I’ve been working out for about a month now, and have been losing quite a bit of weight, mostly inspired by you and the blog. I’m 17, and my parents keep going on about strength training and how I’m too young to do any strength training, but they can’t seem to tell me why its bad for someone of my age. I’ve been doing a bit anyway, with fairly light weights, but I’d like to go onto bigger ones. Is there any truth to being to young? If so, when can I start?
If you put yourself in your parents’ shoes, it’s easy to understand their concern. They probably want to know your motivations. They may worry that you are insecure with your appearance. Or that you are being picked on at school. Or even that you’re giving in to peer pressure. From their perspective, they may be concerned about an underlying problem, and so it’s best for you to be open and honest about why you’re interested in lifting weights. Communicate with your parents.
Moreover, like most people, your parents probably don’t fully understand strength training or any possible risks.
The truth is, strength training is perfectly healthy for young people, and it provides a number of great benefits such as:
- Increased strength
- Improved endurance
- Faster metabolism
- Promotes healthy body weight
- Stronger bones
- Improved self-esteem
- Healthier cholesterol levels and blood pressure
Much of the concern about weight lifting in younger populations surrounds the myth that strength training stunts growth. The myth is rooted in some truth: If proper form isn’t maintained and/or the youth is engaged in excessive lifting, growth plates could be damaged. To ensure safer lifting, pay special attention to your form and don’t overly exert yourself.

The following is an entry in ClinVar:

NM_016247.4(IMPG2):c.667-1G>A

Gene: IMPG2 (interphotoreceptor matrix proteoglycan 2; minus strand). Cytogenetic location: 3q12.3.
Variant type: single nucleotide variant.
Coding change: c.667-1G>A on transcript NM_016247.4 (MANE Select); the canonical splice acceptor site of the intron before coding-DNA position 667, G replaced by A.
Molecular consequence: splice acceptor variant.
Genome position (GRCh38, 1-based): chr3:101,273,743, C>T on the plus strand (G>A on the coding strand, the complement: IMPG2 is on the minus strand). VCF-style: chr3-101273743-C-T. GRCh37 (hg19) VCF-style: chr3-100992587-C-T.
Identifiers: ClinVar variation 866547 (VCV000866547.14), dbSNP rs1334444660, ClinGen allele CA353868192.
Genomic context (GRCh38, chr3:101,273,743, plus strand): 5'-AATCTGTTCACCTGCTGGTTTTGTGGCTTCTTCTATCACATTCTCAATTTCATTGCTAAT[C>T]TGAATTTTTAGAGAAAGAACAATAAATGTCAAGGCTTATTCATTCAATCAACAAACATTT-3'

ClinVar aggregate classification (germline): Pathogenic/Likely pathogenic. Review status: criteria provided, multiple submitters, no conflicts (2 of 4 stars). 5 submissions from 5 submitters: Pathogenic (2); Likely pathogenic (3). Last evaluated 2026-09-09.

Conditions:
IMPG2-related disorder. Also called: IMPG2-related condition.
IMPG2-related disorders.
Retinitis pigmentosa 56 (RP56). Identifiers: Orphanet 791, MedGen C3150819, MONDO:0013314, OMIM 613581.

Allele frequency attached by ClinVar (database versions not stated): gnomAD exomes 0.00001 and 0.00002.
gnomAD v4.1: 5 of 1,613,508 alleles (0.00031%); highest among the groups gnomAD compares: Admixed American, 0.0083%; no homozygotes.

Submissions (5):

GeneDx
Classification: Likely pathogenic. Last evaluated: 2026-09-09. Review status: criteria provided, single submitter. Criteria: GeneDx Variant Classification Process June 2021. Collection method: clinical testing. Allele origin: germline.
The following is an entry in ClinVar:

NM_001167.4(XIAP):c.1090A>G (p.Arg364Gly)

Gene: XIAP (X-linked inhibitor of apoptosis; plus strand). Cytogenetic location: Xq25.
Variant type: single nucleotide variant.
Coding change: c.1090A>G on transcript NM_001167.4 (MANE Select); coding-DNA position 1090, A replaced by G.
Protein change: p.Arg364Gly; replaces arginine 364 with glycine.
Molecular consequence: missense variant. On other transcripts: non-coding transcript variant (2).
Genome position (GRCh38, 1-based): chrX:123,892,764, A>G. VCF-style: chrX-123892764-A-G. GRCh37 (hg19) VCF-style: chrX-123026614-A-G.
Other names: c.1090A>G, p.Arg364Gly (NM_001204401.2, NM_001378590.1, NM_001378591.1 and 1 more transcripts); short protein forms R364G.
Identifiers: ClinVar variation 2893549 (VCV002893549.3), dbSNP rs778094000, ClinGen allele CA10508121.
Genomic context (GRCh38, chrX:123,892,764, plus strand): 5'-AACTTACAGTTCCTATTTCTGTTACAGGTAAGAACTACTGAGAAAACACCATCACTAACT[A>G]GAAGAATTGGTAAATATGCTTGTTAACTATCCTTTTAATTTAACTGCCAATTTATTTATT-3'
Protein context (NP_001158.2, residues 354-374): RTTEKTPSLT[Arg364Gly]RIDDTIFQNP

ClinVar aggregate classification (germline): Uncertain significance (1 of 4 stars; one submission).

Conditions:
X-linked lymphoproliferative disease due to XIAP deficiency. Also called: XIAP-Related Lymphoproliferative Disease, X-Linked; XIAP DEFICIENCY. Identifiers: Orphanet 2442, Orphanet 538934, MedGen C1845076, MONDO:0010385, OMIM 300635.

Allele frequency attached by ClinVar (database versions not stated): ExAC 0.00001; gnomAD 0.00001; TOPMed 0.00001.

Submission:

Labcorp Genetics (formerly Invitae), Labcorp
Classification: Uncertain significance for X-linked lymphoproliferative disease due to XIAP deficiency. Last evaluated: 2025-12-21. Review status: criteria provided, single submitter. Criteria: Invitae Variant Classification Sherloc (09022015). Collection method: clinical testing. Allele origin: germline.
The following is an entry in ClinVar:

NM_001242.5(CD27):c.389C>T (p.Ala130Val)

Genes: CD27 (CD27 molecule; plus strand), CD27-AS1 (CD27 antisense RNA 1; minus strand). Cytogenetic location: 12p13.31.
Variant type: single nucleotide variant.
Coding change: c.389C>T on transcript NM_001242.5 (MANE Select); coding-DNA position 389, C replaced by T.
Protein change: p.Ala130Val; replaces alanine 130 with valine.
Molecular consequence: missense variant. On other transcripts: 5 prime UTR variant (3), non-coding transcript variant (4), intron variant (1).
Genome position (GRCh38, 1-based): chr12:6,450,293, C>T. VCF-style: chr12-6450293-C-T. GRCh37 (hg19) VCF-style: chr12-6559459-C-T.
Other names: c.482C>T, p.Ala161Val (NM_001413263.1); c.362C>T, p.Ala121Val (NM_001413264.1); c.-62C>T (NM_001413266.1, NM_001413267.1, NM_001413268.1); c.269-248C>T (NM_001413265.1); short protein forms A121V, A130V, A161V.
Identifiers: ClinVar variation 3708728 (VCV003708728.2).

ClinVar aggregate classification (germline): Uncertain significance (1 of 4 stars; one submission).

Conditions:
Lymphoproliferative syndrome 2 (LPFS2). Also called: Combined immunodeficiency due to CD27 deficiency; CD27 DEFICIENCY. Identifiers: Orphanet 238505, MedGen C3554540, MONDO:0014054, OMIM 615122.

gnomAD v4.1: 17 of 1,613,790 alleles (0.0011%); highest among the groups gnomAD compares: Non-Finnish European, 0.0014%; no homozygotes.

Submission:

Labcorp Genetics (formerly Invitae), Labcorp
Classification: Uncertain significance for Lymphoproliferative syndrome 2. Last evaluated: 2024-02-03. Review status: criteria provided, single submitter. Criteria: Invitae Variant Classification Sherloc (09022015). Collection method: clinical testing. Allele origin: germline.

Strength training is safe for young people, even much younger than yourself. And it’s certainly much safer than almost any other sport that your high school might offer. But you don’t have to take my word for it: The Mayo Clinic, The National Strength and Conditioning Association and American Academy of Pediatrics all recommend strength training in children for the above reasons.
It’s always wise to consult a physician, whether you’re an adult or child, before starting a new fitness routine. And with younger populations, supervision is recommended and heavy bodybuilding or power-lifting should generally be avoided until certain developmental criteria are met.
Hope that helps!